Hot air blocks Asia IPO pipeline
Persuading any issuer to break the impasse is proving remarkably difficult for Asia’s ECM houses
Most people who know will try to tell you that the market for stock market flotations in Hong Kong is, in spite of appearances, buoyant.
They’ll say the capital-raising environment is actually quite good, that roadshows are well attended and a raft of interesting deals from a variety of sectors are ready to come to market. The pipeline is strong, they say, predicting a flood of offerings. “When?” you ask. “Soon,” they reply.
The problem is that nobody wants to be the first to test the waters by actually launching an initial public offering, suggesting that the positive chatter contains a good amount of hot air.
Some bankers seem to be trying to convince themselves that this hasn’t been the worst start for three years in what had become the world’s biggest IPO market.
Continuing uncertainty in the Middle East, worries about Chinese growth, the sovereign debt crisis in Europe and an upcoming US election are not helping convince companies that the time is right to take the plunge and float.
Volatile Asian equity markets have resulted and with such potential sources of uncertainty, companies and their advisers are electing to keep their powder dry until summer, when they hope the capital markets will be calmer.
With first-day trading pops becoming one of the most important benchmarks for IPO performance, the opening-day falls of Chow Tai Fook Jewelry Group and New China Life Insurance late last year did little in the way of persuading others that the first quarter of this year was the right time to launch a public share offering.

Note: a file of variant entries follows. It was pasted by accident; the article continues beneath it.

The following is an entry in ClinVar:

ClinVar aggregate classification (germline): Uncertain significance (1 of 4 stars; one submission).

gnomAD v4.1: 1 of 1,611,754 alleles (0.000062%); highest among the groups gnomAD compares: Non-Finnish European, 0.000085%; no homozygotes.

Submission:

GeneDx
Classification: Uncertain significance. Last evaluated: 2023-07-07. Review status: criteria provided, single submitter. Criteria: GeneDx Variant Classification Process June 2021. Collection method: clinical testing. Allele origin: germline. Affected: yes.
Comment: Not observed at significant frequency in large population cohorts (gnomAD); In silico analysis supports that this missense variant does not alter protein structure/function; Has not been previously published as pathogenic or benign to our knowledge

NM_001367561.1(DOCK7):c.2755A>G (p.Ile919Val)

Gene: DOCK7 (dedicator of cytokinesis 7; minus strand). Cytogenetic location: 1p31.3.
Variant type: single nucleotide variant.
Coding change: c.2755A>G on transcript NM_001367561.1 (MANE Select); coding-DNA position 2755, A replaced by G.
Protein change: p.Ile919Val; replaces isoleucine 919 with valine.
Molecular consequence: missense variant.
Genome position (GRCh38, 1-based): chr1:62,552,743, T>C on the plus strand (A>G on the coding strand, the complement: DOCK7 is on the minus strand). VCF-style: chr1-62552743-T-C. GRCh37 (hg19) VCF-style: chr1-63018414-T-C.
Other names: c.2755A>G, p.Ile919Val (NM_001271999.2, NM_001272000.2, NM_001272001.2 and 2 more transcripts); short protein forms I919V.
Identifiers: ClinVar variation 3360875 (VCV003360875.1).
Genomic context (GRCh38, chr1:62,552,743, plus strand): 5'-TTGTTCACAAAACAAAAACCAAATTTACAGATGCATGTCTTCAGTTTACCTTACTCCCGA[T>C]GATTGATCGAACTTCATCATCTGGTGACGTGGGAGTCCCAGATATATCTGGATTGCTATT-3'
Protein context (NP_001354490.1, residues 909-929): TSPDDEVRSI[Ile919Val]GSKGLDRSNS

You can see why banks are keen to present a bullish view. ECM revenues are vital to banks in Asia, providing a sizeable portion of many of their overall revenues when times are good. By the same token, when bringing deals to market doesn’t quite make sense, the impact on revenues can be quick and big.
If you want to find them, signs of a potential revival can be unearthed. AIG raised HK$ 46.7 billion ($6 billion) through a block trade sale of AIA early last month that suggested green shoots. Bankers said the deal was cause for optimism. They added, however, that most deals likely to make it to market will be on the small side and a bulge-bracket, headline-grabbing, confidence-fuelling stock market flotation was unlikely in the immediate future.
But that is what the equity capital markets in Hong Kong need – a company big and brave enough to see plans for a flotation through rather than just talk about it. When one eventually takes the leap of faith, others will undoubtedly follow and the year for ECM bankers in Asia could yet be saved.
Read Euromoney's April cover story, The truth about investment banking in Asia